The term "cerebral" sometimes gets interpreted in jazz circles as a code word for music that lacks emotion or rhythmic punch, but that's not the case with these numbers. Most are long--one's nearly 18 minutes--and none of them develop quickly, but Konitz, Mehldau and Haden have created truly moving music here. Listeners willing to stay the course will be rewarded throughout Another Shade of Blue.
The older discs, McLean's Vertigo and The Real Lee Konitz, have significant historical interest beyond their basic musical appeal. The first five compositions on Vertigo marked the debut of drummer Tony Williams; the rhythm section of pianist Herbie Hancock, bassist Butch Warren, and Williams would go on to fame both in tandem and as individuals. The CD's other six selections were cut in 1962, just months before McLean made the plunge into the outer realm.
The first five dates move from the pseudo-soul of "Dusty Foot" to a straight blues in Hancock's "Yams." McLean displays his customary fire, and Williams reveals some of his budding potential, but it's easy to understand why Blue Note initially chose to shelve the material. Likewise, the other songs include strong work from McLean, pianist Sonny Clark, and trumpeter Kenny Dorham, but they're eons removed from what McLean would offer months later on One Step Beyond. Vertigo's value today is in filling a gap in McLean's discography--and in verifying the wisdom of his imminent shift away from what had become comfortable territory.
By contrast, Konitz was breaking from the pack when The Real Lee Konitz was recorded. Fellow Tristano associate guitarist Billy Bauer kept the harmonic framework intact, while neither drummer Dick Scott, bassist Peter Ind, nor trumpeter Don Ferrara did anything to pull attention away from Konitz's moments. From the opening bar of "Straightaway" right into his final solo on "Midway," Konitz played in a smooth, yet stark fashion. He seldom ventured into the upper or lower register, or varied the tempo, yet in each song he managed to distinguish himself with a slick phrase turn or crafty hook.
Konitz, ever the perfectionist, actually took charge of the record's final editing, trimming any solos he felt were ordinary. He left only the music that met his own standards, and his melodic interpretations on "You Go to My Head" bear witness to his fiery playing. It's good that The Real Lee Konitz is back in circulation--and that Konitz and Jackie McLean haven't yet left the scene. All four of these releases prove they've still got lots to contribute.
Old prosGuitarist Larry Carlton and vocalist Michael McDonald, both Nashville residents, are among the most accomplished musicians of their generation. A top session man during the '70s and early '80s, Carlton has been a solo artist since 1978, alternating between highly produced "smooth" dates and more challenging, traditional sessions that display his roots in the styles of Joe Pass, Wes Montgomery, and Barney Kessel. Best known for his early-'80s solo work and for his stint as lead singer of the Doobie Brothers, McDonald can be a stirring, soulful stylist, equally adept at funky numbers and compelling ballads. Carlton and McDonald each have new releases; neither is a classic, but both offer enough first-rate moments to outweigh the periods of tedium.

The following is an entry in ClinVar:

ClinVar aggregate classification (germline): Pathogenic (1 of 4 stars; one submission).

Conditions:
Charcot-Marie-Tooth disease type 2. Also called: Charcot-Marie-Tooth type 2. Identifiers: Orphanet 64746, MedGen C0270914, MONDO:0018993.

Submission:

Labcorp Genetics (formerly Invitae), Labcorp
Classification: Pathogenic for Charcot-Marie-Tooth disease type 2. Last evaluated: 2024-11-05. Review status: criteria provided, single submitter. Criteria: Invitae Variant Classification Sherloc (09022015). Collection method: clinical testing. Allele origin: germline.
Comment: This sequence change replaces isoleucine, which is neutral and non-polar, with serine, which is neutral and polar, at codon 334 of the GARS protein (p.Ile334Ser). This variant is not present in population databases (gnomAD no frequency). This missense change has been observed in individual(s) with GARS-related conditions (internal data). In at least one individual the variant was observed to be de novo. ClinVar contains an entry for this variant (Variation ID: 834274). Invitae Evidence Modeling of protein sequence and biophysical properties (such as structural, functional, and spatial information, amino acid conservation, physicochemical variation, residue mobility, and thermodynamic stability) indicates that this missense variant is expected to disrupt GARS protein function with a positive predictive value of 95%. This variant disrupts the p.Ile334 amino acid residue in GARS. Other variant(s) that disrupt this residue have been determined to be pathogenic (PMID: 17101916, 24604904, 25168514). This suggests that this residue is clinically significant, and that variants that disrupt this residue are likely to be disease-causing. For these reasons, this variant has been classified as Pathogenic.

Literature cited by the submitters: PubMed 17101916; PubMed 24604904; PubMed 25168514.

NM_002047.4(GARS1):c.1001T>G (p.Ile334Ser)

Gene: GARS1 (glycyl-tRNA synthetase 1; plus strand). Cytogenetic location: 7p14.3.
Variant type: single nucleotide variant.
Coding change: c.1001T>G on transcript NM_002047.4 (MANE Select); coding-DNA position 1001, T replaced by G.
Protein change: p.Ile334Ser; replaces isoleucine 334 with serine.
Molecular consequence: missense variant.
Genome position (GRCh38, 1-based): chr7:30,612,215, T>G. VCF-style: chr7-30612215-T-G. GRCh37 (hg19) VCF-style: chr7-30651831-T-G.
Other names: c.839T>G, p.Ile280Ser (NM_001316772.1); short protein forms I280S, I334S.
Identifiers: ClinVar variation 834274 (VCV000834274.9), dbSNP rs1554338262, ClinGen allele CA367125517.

Carlton's Fingerprints (Warner Bros.) includes a solid turn by McDonald on "Till I Hurt You," an effective guest instrumental stint from Vince Gill on "Gracias," and two other explosive pieces, "Slave Song" and "Lazy Susan." On these songs, Carlton's solos are more exuberant and less methodical, and "Slave Song" in particular features his hottest phrasing and most impassioned lines. The disc's other numbers, however, are basic instrumental pop, immaculately engineered and produced but lacking distinctive touches.
McDonald's Blue Obsession (Ramp) is more consistent; he's particularly strong on such ballads as "No Love" (a duet with Memphian Wendy Moten), "All I Need," and "The Meaning of Love." He also demonstrates his facility with up-tempo numbers; he's skilled at either letting the rhythm drive his voice or blending within a funky tapestry. The only curious choice is his cover of "Ain't That Peculiar": He's a fine singer, but anyone's version of this song pales next to Marvin Gaye's extraordinary original.
Both releases feature several first-tier Nashville pros backing the leaders. Carlton's roster includes keyboardist Matt Rollins and saxophonist Kirk Whalum; the Nashville String Machine accompanies McDonald on some cuts, and he's aided by DC Talk, Chester Thompson, and Whalum on others. Many songs from both releases were recorded and engineered in Franklin or Nashville studios. Though neither disc is a complete gem, the hits outnumber the misses on each one.